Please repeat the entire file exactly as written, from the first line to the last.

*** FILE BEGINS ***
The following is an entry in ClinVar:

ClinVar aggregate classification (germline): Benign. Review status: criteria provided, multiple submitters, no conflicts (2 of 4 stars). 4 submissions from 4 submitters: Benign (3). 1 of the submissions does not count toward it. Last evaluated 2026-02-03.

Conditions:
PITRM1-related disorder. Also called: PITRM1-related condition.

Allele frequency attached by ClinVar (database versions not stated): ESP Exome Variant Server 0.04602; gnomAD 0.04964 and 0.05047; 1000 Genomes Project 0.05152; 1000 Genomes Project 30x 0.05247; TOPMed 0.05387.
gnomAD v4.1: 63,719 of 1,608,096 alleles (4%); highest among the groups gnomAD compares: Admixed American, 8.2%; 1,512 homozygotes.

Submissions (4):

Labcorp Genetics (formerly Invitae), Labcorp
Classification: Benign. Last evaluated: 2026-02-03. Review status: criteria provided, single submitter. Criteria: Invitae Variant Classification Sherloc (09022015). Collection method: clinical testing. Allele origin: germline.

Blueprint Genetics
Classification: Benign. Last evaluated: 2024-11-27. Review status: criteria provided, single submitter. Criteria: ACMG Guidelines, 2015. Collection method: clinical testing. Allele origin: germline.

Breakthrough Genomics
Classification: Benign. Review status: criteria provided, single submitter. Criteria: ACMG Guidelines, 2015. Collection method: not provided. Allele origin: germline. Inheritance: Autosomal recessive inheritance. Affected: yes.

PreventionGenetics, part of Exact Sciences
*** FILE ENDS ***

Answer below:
The following is an entry in ClinVar:

ClinVar aggregate classification (germline): Benign. Review status: criteria provided, multiple submitters, no conflicts (2 of 4 stars). 4 submissions from 4 submitters: Benign (3). 1 of the submissions does not count toward it. Last evaluated 2026-02-03.

Conditions:
PITRM1-related disorder. Also called: PITRM1-related condition.

Allele frequency attached by ClinVar (database versions not stated): ESP Exome Variant Server 0.04602; gnomAD 0.04964 and 0.05047; 1000 Genomes Project 0.05152; 1000 Genomes Project 30x 0.05247; TOPMed 0.05387.
gnomAD v4.1: 63,719 of 1,608,096 alleles (4%); highest among the groups gnomAD compares: Admixed American, 8.2%; 1,512 homozygotes.

Submissions (4):

Labcorp Genetics (formerly Invitae), Labcorp
Classification: Benign. Last evaluated: 2026-02-03. Review status: criteria provided, single submitter. Criteria: Invitae Variant Classification Sherloc (09022015). Collection method: clinical testing. Allele origin: germline.

Blueprint Genetics
Classification: Benign. Last evaluated: 2024-11-27. Review status: criteria provided, single submitter. Criteria: ACMG Guidelines, 2015. Collection method: clinical testing. Allele origin: germline.

Breakthrough Genomics
Classification: Benign. Review status: criteria provided, single submitter. Criteria: ACMG Guidelines, 2015. Collection method: not provided. Allele origin: germline. Inheritance: Autosomal recessive inheritance. Affected: yes.

PreventionGenetics, part of Exact Sciences